As you can see, the Data-Centric business was lumpier throughout the year. A series of huge results for cloud and datacenter saw big revenue beats during the company’s first two quarters, but those numbers slowed slightly in the last two quarters, still yielding a huge double-digit growth. The company’s Network Solutions was a stalwart and benefitted from its innovative products and services that are moving alongside 5G deployments among carriers and other service providers. The automotive business also saw a great last quarter and double-digit percentage growth for the year. An overall strong result from the data-centric business is also showing some strong operational leadership to handle shortages and delays, maintaining growth despite mounting difficulties.
On the client-side, Fourth-quarter revenue exceeded prior expectations by $2.6 billion driven by record PC-centric revenue with PC unit volumes up 33 percent YoY led by record notebook sales. The client-side is investing in expanding the product line and will need to deal with increased competition from AMD and NVIDIA. The launch of its 11th Gen Intel Core Processor during the quarter was an accomplishment, and the advances to vPro and EVO both were noteworthy for the company’s PC-centric business. A robust result in the client category this quarter seems to be in line with the continued growth of PC brought on by the Covid-19 pandemic.
What to Watch for in the Coming Year
There is going to be much to watch for around Intel in 2021. Pat Gelsinger’s early days will be closely eyed by investors, partners, employees, and of course, competitors. Expectations are high, and rightfully so.
Other areas to pay attention to will be improvements in the company’s integrated manufacturing. The sentiment of the leadership is that most of the issues are close to being behind the company and that 7nm is largely resolved, and by 2023, the majority of Intel’s products will be manufactured internally. The idea of Intel going fabless is all but off the table–as I have been saying. I am confident that Intel will fix any remaining manufacturing woes in the coming year and finally put this particular point of contention behind it.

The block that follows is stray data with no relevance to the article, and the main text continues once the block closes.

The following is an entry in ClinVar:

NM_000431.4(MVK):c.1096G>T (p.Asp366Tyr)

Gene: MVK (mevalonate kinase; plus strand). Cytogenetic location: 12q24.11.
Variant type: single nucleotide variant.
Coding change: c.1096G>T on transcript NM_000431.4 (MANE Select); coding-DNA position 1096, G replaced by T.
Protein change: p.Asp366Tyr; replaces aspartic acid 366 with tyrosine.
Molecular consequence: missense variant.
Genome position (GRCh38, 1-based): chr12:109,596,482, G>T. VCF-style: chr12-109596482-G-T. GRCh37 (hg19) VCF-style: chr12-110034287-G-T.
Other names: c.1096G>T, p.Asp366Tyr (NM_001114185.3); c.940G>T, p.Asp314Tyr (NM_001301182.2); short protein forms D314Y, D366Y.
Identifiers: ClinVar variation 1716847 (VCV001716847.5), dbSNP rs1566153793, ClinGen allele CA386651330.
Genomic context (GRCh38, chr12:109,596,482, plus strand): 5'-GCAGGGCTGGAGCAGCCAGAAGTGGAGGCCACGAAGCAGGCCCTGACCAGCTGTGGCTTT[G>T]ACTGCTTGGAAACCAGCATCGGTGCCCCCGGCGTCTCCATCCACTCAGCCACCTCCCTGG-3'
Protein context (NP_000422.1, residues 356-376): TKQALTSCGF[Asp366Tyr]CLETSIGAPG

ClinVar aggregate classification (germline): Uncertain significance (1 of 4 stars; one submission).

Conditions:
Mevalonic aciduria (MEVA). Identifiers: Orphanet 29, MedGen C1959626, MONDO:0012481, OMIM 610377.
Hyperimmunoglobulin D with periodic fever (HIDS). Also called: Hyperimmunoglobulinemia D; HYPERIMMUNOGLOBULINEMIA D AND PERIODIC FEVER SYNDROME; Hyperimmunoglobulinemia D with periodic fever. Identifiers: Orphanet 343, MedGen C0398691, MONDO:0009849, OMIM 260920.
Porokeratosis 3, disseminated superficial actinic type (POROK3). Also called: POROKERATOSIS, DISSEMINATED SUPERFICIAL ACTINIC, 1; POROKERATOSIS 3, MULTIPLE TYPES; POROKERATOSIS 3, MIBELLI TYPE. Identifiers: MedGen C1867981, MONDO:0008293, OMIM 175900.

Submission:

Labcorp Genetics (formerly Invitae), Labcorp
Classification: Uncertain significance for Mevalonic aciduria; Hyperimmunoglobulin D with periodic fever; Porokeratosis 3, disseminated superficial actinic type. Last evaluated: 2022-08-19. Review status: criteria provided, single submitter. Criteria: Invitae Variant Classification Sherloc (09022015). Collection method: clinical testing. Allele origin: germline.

I’m also watching the competitive landscape closely. We have seen AMD play a role in winning market share off of Intel. Most notably in notebooks, but also recently in the datacenter with its EPYC line. While notable, the gains haven’t been devastating, which is why the results this quarter led to the record top line. On the other hand, Intel is also facing new competition from its partners in the cloud; AWS has become a capable chip designer with its CPU and GPU instances. Microsoft is also set to enter this arena. With Arm-based instances becoming easier for resource-laden tech companies to build around, it has opened up Intel to more competition. Qualcomm is another formidable competitor that has grown as a CPU provider seeing Microsoft, Lenovo, others utilizing its Snapdragon Compute platform for certain SKUs. If NVIDIA completes the Arm deal, you can count on it being even more, compute centric to further compete with Intel beyond just discrete GPUs. In short, a lot of competition from formidable companies. Intel will need to innovate faster and nail its operational plans to recapture and/or gain market share.
In terms of Guidance, the company estimates $17.5 billion for its first quarter of 2021 (Non-GAAP). This is lower than last year’s $19.8 billion, which saw huge 34% growth in the Data-centric business.
Intel’s future should be viewed optimistically. Strong numbers and great cash flow generation are both foundational to that optimism. Of course, there are many moving parts to watch, mounting competition from traditional competitors and new entrants to chip-making that show early signs of success and confidence in their homegrown designs.
Futurum Research provides industry research and analysis. These columns are for educational purposes only and should not be considered in any way investment advice.
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The original version of this article was first published on Futurum Research.